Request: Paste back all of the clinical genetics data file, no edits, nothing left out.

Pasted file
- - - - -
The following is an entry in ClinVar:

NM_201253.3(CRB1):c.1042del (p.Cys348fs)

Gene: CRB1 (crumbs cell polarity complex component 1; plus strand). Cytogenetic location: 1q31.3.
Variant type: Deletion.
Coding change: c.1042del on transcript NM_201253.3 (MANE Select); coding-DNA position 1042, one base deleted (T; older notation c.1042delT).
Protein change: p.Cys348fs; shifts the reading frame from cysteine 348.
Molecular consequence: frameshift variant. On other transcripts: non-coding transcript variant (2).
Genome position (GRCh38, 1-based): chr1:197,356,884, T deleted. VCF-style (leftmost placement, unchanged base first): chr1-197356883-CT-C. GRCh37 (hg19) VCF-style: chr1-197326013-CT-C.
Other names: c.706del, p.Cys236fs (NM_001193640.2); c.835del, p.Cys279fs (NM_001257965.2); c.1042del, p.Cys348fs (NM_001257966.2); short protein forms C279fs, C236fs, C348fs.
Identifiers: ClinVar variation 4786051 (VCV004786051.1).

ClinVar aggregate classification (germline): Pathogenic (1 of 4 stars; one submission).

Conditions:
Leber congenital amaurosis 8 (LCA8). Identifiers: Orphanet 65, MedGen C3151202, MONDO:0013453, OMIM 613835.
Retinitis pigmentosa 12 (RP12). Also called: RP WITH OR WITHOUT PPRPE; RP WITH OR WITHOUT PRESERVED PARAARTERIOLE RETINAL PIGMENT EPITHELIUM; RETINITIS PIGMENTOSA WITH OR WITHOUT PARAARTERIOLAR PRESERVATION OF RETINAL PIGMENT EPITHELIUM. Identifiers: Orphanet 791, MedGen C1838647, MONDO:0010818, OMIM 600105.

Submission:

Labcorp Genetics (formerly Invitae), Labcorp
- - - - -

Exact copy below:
The following is an entry in ClinVar:

NM_201253.3(CRB1):c.1042del (p.Cys348fs)

Gene: CRB1 (crumbs cell polarity complex component 1; plus strand). Cytogenetic location: 1q31.3.
Variant type: Deletion.
Coding change: c.1042del on transcript NM_201253.3 (MANE Select); coding-DNA position 1042, one base deleted (T; older notation c.1042delT).
Protein change: p.Cys348fs; shifts the reading frame from cysteine 348.
Molecular consequence: frameshift variant. On other transcripts: non-coding transcript variant (2).
Genome position (GRCh38, 1-based): chr1:197,356,884, T deleted. VCF-style (leftmost placement, unchanged base first): chr1-197356883-CT-C. GRCh37 (hg19) VCF-style: chr1-197326013-CT-C.
Other names: c.706del, p.Cys236fs (NM_001193640.2); c.835del, p.Cys279fs (NM_001257965.2); c.1042del, p.Cys348fs (NM_001257966.2); short protein forms C279fs, C236fs, C348fs.
Identifiers: ClinVar variation 4786051 (VCV004786051.1).

ClinVar aggregate classification (germline): Pathogenic (1 of 4 stars; one submission).

Conditions:
Leber congenital amaurosis 8 (LCA8). Identifiers: Orphanet 65, MedGen C3151202, MONDO:0013453, OMIM 613835.
Retinitis pigmentosa 12 (RP12). Also called: RP WITH OR WITHOUT PPRPE; RP WITH OR WITHOUT PRESERVED PARAARTERIOLE RETINAL PIGMENT EPITHELIUM; RETINITIS PIGMENTOSA WITH OR WITHOUT PARAARTERIOLAR PRESERVATION OF RETINAL PIGMENT EPITHELIUM. Identifiers: Orphanet 791, MedGen C1838647, MONDO:0010818, OMIM 600105.

Submission:

Labcorp Genetics (formerly Invitae), Labcorp